On the other hand, being underfunded would mean you risk running out of cash and failing to make it to the next investment round altogether.
❌ Giving up too much equity
The initial rounds require having the right timing and finding a balance between the control you give up and the amount of capital you need to grow your business. However, you do not want to let go of too much equity. You still want to be able to use it as a bargaining chip in later investment rounds. Eventually, you will have to dilute ownership, but avoid doing it too fast.
❌ Focusing only on equity
Many founders, understandably, obsess over retaining as much equity as possible. They forget that even with the majority of shares, they can still lose control over the company, thanks to corporate structures and voting rights. While it is important to retain equity, it shouldn’t stop you from getting a good deal. You should also weigh the investor terms against other factors, including the amount of capital you’ll need to survive till the next round, the connections and resources an investor is offering and the impact of the early-stage funding on the company valuation for future rounds.
❌ Making it all about fundraising
Don’t forget the business you have to run and the product you need to improve. There’s also the team burning the midnight oil to reach milestones while you meet investors and prepare for one round after the other.
Startup founders can get caught up in the fundraising process. While raising funds may be necessary for many companies, there are also plenty of startup success stories that were able to become profitable without any outside investments. Establishing a business requires a mix of intelligent decision-making, the right connections and some luck. So be patient, build your team and network and look for opportunities while improving and refining your product and business model.
Series A vs seed round: Expected growth and next steps
The seed round funds typically go into product development, hiring new team members and some initial market research to validate your product direction and current business model.
The post-seed stage is where most startups find that either their timing is off, they’ve run out of cash too soon or their business isn’t scalable enough to secure future investments. According to Crunchbase, you have 1 out of 3 odds of making it to your series A round.
There is still hope, however. Some startups may find that all they needed was seed funding to get off the ground and reach profitability. Shopify, one of the biggest ecommerce platforms, started as a shopping cart solution for an online snowboarding equipment store built using Ruby on Rails. The company ran on generated revenue for 6 years before accepting $7 million in a series A round.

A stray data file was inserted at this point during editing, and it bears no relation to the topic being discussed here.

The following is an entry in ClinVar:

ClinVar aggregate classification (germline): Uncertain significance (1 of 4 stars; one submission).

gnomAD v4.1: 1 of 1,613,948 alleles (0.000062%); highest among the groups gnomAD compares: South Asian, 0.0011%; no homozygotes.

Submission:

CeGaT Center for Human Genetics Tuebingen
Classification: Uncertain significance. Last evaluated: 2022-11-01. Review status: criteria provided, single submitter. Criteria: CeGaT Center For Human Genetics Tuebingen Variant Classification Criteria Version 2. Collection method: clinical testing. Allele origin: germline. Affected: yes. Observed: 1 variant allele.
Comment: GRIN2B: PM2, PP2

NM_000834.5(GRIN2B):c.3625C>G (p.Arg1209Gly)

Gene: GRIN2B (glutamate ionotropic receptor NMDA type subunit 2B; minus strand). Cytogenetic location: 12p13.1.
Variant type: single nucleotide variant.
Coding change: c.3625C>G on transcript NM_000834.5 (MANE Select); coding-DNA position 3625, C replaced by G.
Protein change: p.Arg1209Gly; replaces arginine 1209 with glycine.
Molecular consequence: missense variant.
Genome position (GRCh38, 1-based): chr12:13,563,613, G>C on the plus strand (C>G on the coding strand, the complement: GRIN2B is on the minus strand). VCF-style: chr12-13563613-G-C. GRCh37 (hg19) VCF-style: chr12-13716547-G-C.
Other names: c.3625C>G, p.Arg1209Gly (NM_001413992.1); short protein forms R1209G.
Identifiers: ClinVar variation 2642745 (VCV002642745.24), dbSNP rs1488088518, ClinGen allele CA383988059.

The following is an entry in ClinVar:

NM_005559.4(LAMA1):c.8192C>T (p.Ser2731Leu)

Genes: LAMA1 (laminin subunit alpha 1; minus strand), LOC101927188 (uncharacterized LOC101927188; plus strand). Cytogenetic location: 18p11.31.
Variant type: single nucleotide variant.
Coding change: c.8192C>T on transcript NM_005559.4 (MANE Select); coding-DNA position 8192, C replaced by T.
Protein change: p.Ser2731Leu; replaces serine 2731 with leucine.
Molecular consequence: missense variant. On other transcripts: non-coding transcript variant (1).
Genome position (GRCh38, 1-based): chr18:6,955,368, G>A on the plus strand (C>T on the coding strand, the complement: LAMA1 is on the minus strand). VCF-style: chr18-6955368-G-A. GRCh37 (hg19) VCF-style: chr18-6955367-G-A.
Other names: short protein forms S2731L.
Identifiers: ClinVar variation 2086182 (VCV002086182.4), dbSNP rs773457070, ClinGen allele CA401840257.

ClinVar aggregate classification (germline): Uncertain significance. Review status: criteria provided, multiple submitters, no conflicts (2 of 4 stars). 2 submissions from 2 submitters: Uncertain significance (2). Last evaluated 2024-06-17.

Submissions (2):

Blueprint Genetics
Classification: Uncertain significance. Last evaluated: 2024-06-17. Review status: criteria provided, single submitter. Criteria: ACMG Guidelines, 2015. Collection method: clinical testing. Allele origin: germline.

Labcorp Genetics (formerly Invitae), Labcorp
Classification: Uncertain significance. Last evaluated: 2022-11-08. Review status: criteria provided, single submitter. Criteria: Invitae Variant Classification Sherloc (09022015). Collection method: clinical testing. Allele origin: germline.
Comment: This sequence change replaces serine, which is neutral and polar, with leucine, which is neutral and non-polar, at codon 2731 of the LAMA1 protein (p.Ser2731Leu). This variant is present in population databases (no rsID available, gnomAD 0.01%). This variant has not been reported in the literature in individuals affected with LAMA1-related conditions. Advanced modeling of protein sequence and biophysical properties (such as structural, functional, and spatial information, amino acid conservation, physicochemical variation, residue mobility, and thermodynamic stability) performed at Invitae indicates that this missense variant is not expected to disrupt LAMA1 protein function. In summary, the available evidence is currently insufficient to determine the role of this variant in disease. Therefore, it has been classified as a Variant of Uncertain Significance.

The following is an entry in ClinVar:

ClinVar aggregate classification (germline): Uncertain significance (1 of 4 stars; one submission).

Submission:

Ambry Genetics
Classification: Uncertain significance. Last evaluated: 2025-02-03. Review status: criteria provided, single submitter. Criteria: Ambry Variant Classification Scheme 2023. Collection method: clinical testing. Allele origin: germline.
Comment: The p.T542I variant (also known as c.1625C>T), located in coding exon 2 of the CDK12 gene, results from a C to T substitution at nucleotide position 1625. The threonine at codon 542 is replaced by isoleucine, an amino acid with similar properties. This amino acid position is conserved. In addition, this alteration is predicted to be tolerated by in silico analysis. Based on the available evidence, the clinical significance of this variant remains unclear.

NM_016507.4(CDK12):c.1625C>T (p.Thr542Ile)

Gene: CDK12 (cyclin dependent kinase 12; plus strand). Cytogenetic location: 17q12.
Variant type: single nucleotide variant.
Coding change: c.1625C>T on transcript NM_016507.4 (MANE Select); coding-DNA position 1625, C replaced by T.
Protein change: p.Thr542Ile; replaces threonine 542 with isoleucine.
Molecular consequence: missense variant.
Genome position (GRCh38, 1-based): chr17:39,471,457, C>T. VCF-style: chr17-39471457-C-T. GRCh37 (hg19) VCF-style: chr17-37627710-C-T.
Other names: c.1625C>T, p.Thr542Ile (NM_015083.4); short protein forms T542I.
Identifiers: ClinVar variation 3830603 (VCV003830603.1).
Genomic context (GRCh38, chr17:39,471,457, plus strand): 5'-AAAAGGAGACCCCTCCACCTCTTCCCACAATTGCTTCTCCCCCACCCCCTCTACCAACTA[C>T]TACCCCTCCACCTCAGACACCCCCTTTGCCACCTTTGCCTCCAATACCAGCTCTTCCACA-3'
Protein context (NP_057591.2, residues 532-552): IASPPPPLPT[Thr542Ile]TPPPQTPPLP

Series A funding
Series A is the first round of venture capital, and the influx of cash is used to scale operations, ramp up marketing efforts and expand your workforce. The series A round should ideally provide you with enough working capital to reach most development and growth milestones needed to enter the next round of funding. Series B investors will want to see metrics and benchmarks on what you accomplished with series A capital, so keep an eye on your annual recurring revenue (ARR), growth rate and customer acquisition and retention metrics.
Getting B2B marketing right as an early-stage tech startup
You’ve made it past series A, developed a fantastic product, assembled a world-class team and have a solid business model to monetize all your hard work. But there’s just one problem. Your marketing budget is small compared to some of the older players in the industry, and your online footprint is non-existent. The customers you created your product for don’t even know you exist, and you need good customer acquisition numbers to show in the next investment round.
That’s where we come in. As a B2B marketing consultancy, we partner with technology startup teams to run fast-paced search engine optimization (SEO) campaigns that yield tangible ROI results and attract high-quality leads. We understand that most of your funding went to the product and technology teams.
Our team of SEO specialists, web developers and content writers can still jump in to improve your website’s technical performance and produce a steady stream of B2B marketing content that ranks in search. We can help you educate and introduce customers to new categories for disruptive technology solutions or establish yourself as a thought leader in existing overcrowded markets.
Let’s close that next Series B round together! 🤝
Musab Lashari is a B2B content writer at Productive Shop with years of experience writing for cybersecurity and tech firms. He writes content that is optimized for SEO but ultimately meant to connect with human audiences. Using clear and precise language to convey brand value to B2B buyers, he makes you look like an industry leader rather than just another solution. Musab likes hanging out with his cat and playing video games when not doing word gymnastics for a living. He is a self-proclaimed tech nerd who has been assembling computers and taking them apart since he was a kid.